DOJ Wants To Change Marijuana To A Schedule 3 Drug, But What About All The Black People Already Locked Up?

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On Tuesday, the Justice Department announced that it had taken a step towards the decriminalization of marijuana. Actually, scratch thatthe Justice Department announced Tuesday that it had recommended taking a small step toward the decriminalization of marijuana that would fall short of total decriminalization and would fall even shorter from what should be done, which is legalization.

According to the New York Times, the department has recommended that marijuana be re-classified as a Schedule III drug, which would put it on par with like Tylenol with codeine,  instead of its current  Schedule I classification its been under for more than 50 years. That had it on par with Heroin, LSD and ecstasy. (To put things in even more perspective, fentanyl, methadone and opium are all Schedule II.) Changing the scheduling of marijuana would ease criminal and manufacturing restrictions at the federal level, which, of course, does next to nothing to affect the existing state laws, which is one of the reasons some experts don’t believe the move will make much of a difference.

From the Times:

Still, the decision will do little to alter the current landscape, with the most immediate impact on the cannabis industry itself.

“A lot of people are going to be disappointed and probably a bit surprised about how very little changes,” said Paul Armentano, deputy director of the advocacy group NORML, the National Organization for the Reform of Marijuana Laws.

Already, 38 states, the District of Columbia and three territories have approved its use for medical reasons. Many of those places have also approved it for recreational use.

So, it seems like all we really have here is a recommendation to begin what the Times described as “a lengthy rule-making process” that “does not end the criminalization of the drug” and won’t make much of a difference on the state level even as more than half the states in the country already employ marijuana policies that are more progressive than the states that still want to lock people up for a “drug” isn’t nearly as harmful as many products that are perfectly legal.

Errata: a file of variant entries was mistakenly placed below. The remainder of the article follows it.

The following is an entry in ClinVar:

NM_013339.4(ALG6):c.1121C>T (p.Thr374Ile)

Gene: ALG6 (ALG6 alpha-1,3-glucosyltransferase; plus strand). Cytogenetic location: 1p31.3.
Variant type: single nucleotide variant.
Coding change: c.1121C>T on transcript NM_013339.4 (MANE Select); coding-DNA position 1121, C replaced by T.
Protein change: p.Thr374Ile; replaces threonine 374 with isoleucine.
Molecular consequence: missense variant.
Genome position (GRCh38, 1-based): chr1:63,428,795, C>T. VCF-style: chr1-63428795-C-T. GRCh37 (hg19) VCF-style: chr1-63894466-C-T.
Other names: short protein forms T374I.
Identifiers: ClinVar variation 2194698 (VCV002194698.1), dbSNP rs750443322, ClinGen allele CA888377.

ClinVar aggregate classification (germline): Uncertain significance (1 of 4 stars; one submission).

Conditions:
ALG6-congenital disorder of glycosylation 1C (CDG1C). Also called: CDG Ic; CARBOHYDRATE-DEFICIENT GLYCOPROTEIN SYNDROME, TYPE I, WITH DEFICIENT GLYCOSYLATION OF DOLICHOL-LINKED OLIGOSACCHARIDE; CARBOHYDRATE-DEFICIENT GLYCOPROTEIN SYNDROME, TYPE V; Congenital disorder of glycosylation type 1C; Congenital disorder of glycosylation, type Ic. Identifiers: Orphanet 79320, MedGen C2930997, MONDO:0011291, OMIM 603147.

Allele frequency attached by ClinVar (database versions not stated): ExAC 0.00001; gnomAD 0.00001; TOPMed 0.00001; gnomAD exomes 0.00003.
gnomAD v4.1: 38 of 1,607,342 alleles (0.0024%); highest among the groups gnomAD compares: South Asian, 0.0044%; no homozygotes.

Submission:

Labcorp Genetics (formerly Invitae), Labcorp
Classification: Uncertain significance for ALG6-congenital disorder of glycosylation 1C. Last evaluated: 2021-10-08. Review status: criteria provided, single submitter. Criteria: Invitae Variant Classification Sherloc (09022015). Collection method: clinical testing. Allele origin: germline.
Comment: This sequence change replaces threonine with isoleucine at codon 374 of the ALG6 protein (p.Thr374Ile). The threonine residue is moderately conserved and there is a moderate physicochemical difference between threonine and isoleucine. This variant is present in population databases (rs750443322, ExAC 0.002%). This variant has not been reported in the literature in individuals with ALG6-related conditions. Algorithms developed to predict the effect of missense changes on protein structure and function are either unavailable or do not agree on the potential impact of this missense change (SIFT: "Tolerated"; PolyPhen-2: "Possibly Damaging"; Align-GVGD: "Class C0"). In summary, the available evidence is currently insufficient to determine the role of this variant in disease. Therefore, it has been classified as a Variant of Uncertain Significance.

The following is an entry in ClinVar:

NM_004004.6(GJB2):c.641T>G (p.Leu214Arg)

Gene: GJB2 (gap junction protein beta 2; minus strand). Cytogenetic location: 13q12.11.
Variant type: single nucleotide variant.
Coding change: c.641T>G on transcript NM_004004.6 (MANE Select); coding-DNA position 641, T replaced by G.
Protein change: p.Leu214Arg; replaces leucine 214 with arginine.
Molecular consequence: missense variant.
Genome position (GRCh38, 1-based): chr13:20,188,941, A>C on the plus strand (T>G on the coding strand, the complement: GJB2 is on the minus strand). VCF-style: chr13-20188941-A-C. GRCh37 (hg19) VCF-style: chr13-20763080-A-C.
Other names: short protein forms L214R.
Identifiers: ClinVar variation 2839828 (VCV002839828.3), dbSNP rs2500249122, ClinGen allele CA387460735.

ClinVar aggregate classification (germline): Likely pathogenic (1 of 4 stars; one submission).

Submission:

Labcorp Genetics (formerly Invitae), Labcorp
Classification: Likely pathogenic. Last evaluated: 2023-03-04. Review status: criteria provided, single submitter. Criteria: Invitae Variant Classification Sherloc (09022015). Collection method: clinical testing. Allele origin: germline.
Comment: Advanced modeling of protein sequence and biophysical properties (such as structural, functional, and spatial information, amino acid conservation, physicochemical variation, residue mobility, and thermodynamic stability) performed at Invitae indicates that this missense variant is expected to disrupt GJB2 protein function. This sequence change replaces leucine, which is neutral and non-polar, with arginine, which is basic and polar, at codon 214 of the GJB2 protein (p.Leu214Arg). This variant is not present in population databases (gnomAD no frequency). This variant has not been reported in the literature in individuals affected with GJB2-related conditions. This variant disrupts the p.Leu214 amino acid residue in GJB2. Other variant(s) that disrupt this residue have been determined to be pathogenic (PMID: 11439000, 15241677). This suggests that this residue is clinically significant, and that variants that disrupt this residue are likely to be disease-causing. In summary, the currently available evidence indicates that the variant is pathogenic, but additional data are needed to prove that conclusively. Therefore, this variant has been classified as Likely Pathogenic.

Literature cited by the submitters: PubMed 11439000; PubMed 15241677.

Still, other experts believe this is a step in the right directionif only a baby step.

“It is a strong signal that the war on drugs and the crimes that are associated with the war on drugs should continue to be re-evaluated and should continue to be reformed and change,” said Ed Chung, the vice president of initiatives at the nonprofit Vera Institute of Justice, which focuses on criminal justice reform. “There is a huge messaging aspect to that.”

Yeah, so, about that.

Source: EvgeniyShkolenko / Getty

Even if we were to agree that this move is a step toward the war on drugs being “re-evaluated,” there’s still the issue of the extensive damage that war has already done, particularly, in Black communities and communities of color. Whether we’re talking about legalization, decriminalization, or*checks notes*—a recommendation for a move that doesn’t quite amount to decriminalization, it can be argued, as it has been especially by Black people for years, that it’s too little, too late. (In this case, the emphasis is on “little.”)

From the ACLU:

While progress in reforming our nation’s drug laws is vital, we must remember that if we legalize without righting the wrongs of past marijuana enforcement, we risk reinforcing the decades of disproportionate harm communities of color have faced and endured. People in the United States use and sell marijuana at roughly the same rate regardless of their race, yet a Black person is almost four times more likely than a white person to be arrested for marijuana possession nationwide. In addition, roughly 13,000 people were deported or separated from their communities and families in 2013 alone for drug-related offenses.

Anything the government does to change marijuana laws for the better needs to include restitution for all the people whose lives were upended by the unjust drug policies that the same government allowed to remain in place for more than half a century. Otherwise, it’s just a half measure, and, in this case, far less than that.

See Also:

5 Health Reasons That Prove You Need More Weed In Your Life

Racial Disparities Among Marijuana Arrests Still Persist Despite Growing Legalization Trend

The post DOJ Wants To Change Marijuana To A Schedule 3 Drug, But What About All The Black People Already Locked Up? appeared first on NewsOne.

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